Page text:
Wednesday, Oct. 27, 1999 | 11:42 a.m.
In the summer of 1953, Frank Sinatra was lounging at poolside at the Sands hotel-casino when he asked a 23-year-old lifeguard for a screwdriver.
The young man, thinking the famed entertainer's lounge chair needed some kind of adjustment, brought the crooner a flat-head screwdriver.
"No, not that," Sinatra laughed, "the drink!"
As popular as Sinatra was, no structure in Las Vegas is named for Ol' Blue Eyes, who died in May 1998. But soon a building will be named for that lifeguard, who went on to get a law degree and become the chief U.S. district judge for Nevada, Lloyd George.
The House of Representatives on Tuesday passed a bill to name the $97 million federal building at 333 Las Vegas Blvd. South the Lloyd D. George United States Courthouse, honoring the jurist who has served as a federal judge in Las Vegas since May 1984 and a as bankruptcy judge for 10 years before that.
The bill, HR 1481, which passed by voice vote, awaits President Clinton's signature. The 407,000-square-foot federal building is expected to open next year.
"Chief Judge George has set a benchmark for current and future leaders of Nevada," said Rep. Jim Gibbons, R-Nev. "This courthouse designation is an enduring gesture to show our appreciation for Judge George's hard work and dedication to the people and judicial integrity of ... Nevada."
"I cannot think of a more suitable honor to bestow on this beloved Las Vegan who has served the citizens of Nevada with humility, scholarship, compassion and dignity," Rep. Shelley Berkley, D-Nev., said on the floor of the House prior to the vote.
"Lloyd George is highly respected by his peers as a man of great knowledge and integrity, and he has been instrumental in shaping the federal judiciary in Nevada," said Sen. Harry Reid, D-Nev., who introduced a similar Senate bill that was passed in March by unanimous consent.
Born in Montpelier, Idaho, George moved to Las Vegas with his family at a young age. He attended the old Fifth Street Grammar School, now a county building, a stone's throw from the building that will bear his name. He was class president at the old Las Vegas High School, a block from where the new federal building is being erected.
George, who turns 70 on Feb. 22, took senior status in December of 1997 to clear the way for the appointment of another full-time judge to ease the heavy Las Vegas caseload, which in recent years has been among the three busiest in the nation.
Federal judges, who are appointed for life, have the option of reducing their caseload under senior status as they approach retirement age. When they do, the president must appoint a full-time judge to replace them.
Despite taking senior status, George, at the time, said he would be one of the more active part-time federal judges. He has lived up to that promise by presiding over several highly visible cases.
One of them was an unsuccessful challenge earlier this year to the county's anti-smut ordinance that stopped representatives of outcall adult entertainment services from distributing handbills in front of major Strip resorts.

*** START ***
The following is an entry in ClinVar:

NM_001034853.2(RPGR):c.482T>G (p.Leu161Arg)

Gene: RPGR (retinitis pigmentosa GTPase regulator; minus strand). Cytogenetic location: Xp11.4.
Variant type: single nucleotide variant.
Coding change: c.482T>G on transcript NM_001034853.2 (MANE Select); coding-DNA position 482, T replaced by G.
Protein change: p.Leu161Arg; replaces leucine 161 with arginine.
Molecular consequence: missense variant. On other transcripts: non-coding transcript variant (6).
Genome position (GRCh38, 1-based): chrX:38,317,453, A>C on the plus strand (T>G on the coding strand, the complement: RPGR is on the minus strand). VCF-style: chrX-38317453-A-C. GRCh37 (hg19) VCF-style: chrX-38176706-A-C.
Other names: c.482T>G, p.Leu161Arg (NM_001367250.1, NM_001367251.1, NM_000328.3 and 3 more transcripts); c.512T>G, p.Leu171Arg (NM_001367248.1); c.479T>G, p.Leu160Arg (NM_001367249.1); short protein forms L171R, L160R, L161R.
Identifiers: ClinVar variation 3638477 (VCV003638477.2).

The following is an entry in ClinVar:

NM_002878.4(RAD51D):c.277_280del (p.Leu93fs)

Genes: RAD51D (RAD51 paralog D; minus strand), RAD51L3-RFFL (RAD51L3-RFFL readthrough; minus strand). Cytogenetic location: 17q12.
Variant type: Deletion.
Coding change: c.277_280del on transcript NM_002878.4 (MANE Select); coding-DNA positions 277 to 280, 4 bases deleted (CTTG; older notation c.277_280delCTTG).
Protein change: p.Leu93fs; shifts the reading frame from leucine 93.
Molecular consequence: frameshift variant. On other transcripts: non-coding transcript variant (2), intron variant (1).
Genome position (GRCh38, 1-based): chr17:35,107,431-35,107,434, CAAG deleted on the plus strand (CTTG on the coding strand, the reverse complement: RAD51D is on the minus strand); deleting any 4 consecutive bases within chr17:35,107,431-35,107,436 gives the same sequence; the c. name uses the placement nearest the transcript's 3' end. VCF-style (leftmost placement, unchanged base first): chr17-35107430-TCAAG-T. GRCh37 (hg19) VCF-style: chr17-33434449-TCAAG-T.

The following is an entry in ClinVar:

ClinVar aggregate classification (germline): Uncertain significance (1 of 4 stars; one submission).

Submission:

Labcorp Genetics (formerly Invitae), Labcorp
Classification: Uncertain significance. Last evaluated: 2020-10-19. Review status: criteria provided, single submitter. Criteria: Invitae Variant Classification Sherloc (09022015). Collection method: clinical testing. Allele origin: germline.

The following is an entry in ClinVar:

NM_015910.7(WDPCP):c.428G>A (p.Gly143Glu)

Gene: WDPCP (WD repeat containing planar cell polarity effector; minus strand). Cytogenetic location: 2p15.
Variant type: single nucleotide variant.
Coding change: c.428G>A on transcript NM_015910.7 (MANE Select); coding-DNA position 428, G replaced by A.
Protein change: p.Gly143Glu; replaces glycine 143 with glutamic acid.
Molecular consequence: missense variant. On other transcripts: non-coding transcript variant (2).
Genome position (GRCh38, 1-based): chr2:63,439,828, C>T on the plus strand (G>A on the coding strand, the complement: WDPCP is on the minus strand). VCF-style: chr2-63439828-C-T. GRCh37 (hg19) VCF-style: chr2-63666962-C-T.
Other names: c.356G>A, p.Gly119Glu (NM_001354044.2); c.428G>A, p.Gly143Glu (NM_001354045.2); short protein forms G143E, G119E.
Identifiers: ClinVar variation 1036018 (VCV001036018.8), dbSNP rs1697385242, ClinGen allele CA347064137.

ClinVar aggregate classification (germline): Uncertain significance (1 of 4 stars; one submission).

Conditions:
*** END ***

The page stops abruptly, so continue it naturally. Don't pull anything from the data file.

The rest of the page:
Another was the 1998 case of Central Environmental Inc., of Alaska, which was fined $75,000 for failing to remove all of the asbestos from the Landmark hotel prior to its November 1995 implosion.
That same year, George's lengthy prison sentences issued to two men convicted in the 1993 kidnapping of the daughter of Las Vegas gaming mogul Steve Wynn was upheld. George gave Ray Cuddy 24 1/2 years and Jacob Sherwood 19 years.
George also has not been sedentary in recent years. He was traveling out of the country Tuesday and could not be reached for comment. In June 1995, George was invited to former communist Tajikistan, which was trying to establish judicial independence.
While visiting the ex-Soviet state north of Afghanistan and west of China, George urged Tajikistan leaders to embrace ideas found in the U.S. Constitution, such as separation of powers.
In July 1997, Sen. Richard Bryan, D-Nev., and Reid first proposed naming the new local federal courthouse after George. Groundbreaking for the courthouse, featuring six judge's courtrooms, six magistrate courtrooms and other federal offices, was on Nov. 17 of that year.
The George courthouse will replace the Foley Federal Building, which was built in 1967 across from the new structure and has three courtrooms. The Foley building long ago developed space problems as many federal agencies have relocated to other sites around the valley over the last quarter of a century.
"I think that this building will have a stabilizing influence on the city of Las Vegas," George said in an October 1996 Sun story, long before he knew it would be named for him.
George served in the Air Force as a pilot before earning his law degree from the University of California at Berkeley in 1961, the year he was admitted to the Nevada bar and started his practice in Las Vegas.
In 1974, George was appointed by the Ninth Circuit to preside over the U.S. Bankruptcy Court in Las Vegas -- a 14-year term. In 1984, then-President Ronald Reagan appointed George to the federal bench. Six years later, George was named chief federal judge for Nevada.
A civic leader, George is a past recipient of the Jurist of the Year Award and the Liberty Bell Award for Public Service and is a past president of the Clark County Association for Retarded Children.
George has served as a board member of the Federal Judicial Center and the National Bankruptcy Conference, chairman of the Judicial Advisory for Bankruptcy Rules and a fellow of the American College of Bankruptcy.